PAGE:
Eagle Academy, Florida

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Eagle Academy is a boot camp-styled school or behavior modification facility. The facility is located on 33800, State Road 80, Belle Glade, Florida [1]

It is the remaining boot camp in Florida after Governor Jeb Bush closed the other ones after the death of 14 year old Martin Lee Anderson. The reason for the camp avoiding closure is that the detainees have to sign up voluntarily. They have to write an essay in order to be committed [2]

The facility has room for 71 inmates.

The target group is "at-risk" girls and boys between 13 and 16 years of age. They have to be resident in Palm Beach County. Once accepted there are no fees beside some clothes and personal items like soap, sunscreen, deodorant etc.

They also need to have no felonies on their police records [3]

Misdemeanors are no problem. In fact a lot of those issues, the facility are to correct, are categorizes as misdemeanors [4]. The camp was featured in the movie "High School Boot Camp" [5]. However, this movie was criticized due to its lack of a follow-up of the destiny of the detainees after the had left the facility [6].

Program description

Three phases

The program is designed to last 6 month on the camp-site and 3 month after-care in the home of the children.

On the first phase of the program, the detainees are physically challenged by drill instructors screaming and demanding ridiculous loads of exercise. In fact the application warns the parents that: "The candidates will be subjected to physically challenging and competitive training and exercises!".

An article by Nina Hermann,Ina Agency describes how the first of a new group of girls vomit just after leaving the bus.

The second phase focus on school work. Schooling is provided by the local school district. The third and last phase is a follow up when the child has graduated with a mix of visits and phone-calls.

Parent involvement

The parents are forced to attend classes in parenting and also forces to visit the camp several times during the program.


According to an article published by BBC any misdemeanor - a button not done up, a word out of place or being late for lunch could result in 10 press-ups or 20 star jumps [7]. Good behavior are rewarded by ability to watch movies and hang out with the staff in the gym.


In an article about the program, a phone call is described between a girl and her mother. The crying girls wants to go home, but the mother bashed her by blaming her lack of commitment. The girls breaks down and ends up sleeping on the floor as punishment [8]. That is not the official policy when they are advertising in the media. They claim that they interview each applicant separately from the parents and if the child's say that is it forced to attend, the child would not be accepted [9].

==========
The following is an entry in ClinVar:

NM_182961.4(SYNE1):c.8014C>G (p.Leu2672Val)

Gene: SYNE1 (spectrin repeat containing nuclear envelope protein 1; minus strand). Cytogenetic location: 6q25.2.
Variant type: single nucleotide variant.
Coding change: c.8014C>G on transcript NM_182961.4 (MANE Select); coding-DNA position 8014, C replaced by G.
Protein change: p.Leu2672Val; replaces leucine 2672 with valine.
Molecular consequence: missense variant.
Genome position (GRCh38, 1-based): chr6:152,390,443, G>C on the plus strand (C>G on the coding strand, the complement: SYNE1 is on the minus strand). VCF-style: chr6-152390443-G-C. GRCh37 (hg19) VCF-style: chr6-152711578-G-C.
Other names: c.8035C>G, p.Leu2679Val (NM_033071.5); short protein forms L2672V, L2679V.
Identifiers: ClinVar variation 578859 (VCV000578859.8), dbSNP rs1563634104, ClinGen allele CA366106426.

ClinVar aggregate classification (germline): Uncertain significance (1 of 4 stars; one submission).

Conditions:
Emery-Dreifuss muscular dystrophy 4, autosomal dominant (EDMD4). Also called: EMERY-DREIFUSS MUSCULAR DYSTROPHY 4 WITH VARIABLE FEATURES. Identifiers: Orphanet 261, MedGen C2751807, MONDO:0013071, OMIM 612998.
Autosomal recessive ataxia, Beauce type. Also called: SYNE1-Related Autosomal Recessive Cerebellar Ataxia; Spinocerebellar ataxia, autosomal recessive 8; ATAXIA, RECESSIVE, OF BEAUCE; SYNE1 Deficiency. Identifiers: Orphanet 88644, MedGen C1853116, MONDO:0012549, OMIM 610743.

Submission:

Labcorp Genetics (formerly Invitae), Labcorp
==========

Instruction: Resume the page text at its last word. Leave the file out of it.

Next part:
The program claims to have helped about 80 percent of the detainees to a good and long productive life like their latest role model - Chasson Henry [10]

In the News

One of the drill instructors were arrested on the charge of 'battery touch or strike' and 'fraud, false statement.' [11] [12]

In februar 2008 a new incident of abuse were investigated when a staff member picked on a boy, who had vomitted. With a towel the staff member wiped the vomit from the floor, then rubbed the towel in the boy's face [13]

Another typical outcome of the program was demonstrated when one of the graduates was shot suspected of stealing a car [14]

See also


  1. The facility on Google maps
  2. Paragraph "Kids have a say", Transcript on Project Nospank
  3. The secret to Eagle Academy's success? `We're not a boot camp' (Sun-Sentinel.com)
  4. Application form, Page four, Facility homepage
  5. Movie on IMDB, IMDB
  6. A real-life look at 'last chance' for teens, JS Online
  7. American tearaways volunteer for discipline (BBC), BBC
  8. Teenagers in boot camp. "They need to be broken", by Nina Hermann, Ina Agency (In Danish published in "Alt for Damerne" 2007, Norwegian version here)
  9. Eagle Academy marks 10 years of helping youth, Palm Beach Post, June 6, L.J. Margolis
  10. Press release from the facility, Facility homepage
  11. PBSO Eagle Academy Deputy Arrested, Newschannel 5, October 25 - 2007
  12. Video refutes deputies' reports on use of force on academy teen, By KATHLEEN CHAPMAN, palmbeachpost.com, October 31 - 2007
  13. Palm Beach County youth camp deputy faces trial on abuse charges - Investigators say deputy slammed boy to ground after the teenager got sick, By Rachel Hatzipanagos, South Florida Sun-Sentinel, February 2 2008
  14. Deputy fatally shoots teen he said tried to run him over in stolen car, By Jerome Burdi, South Florida Sun-Sentinel, August 3 2008

External links

Info pages

Info pages

Survivor groups

Watch organization status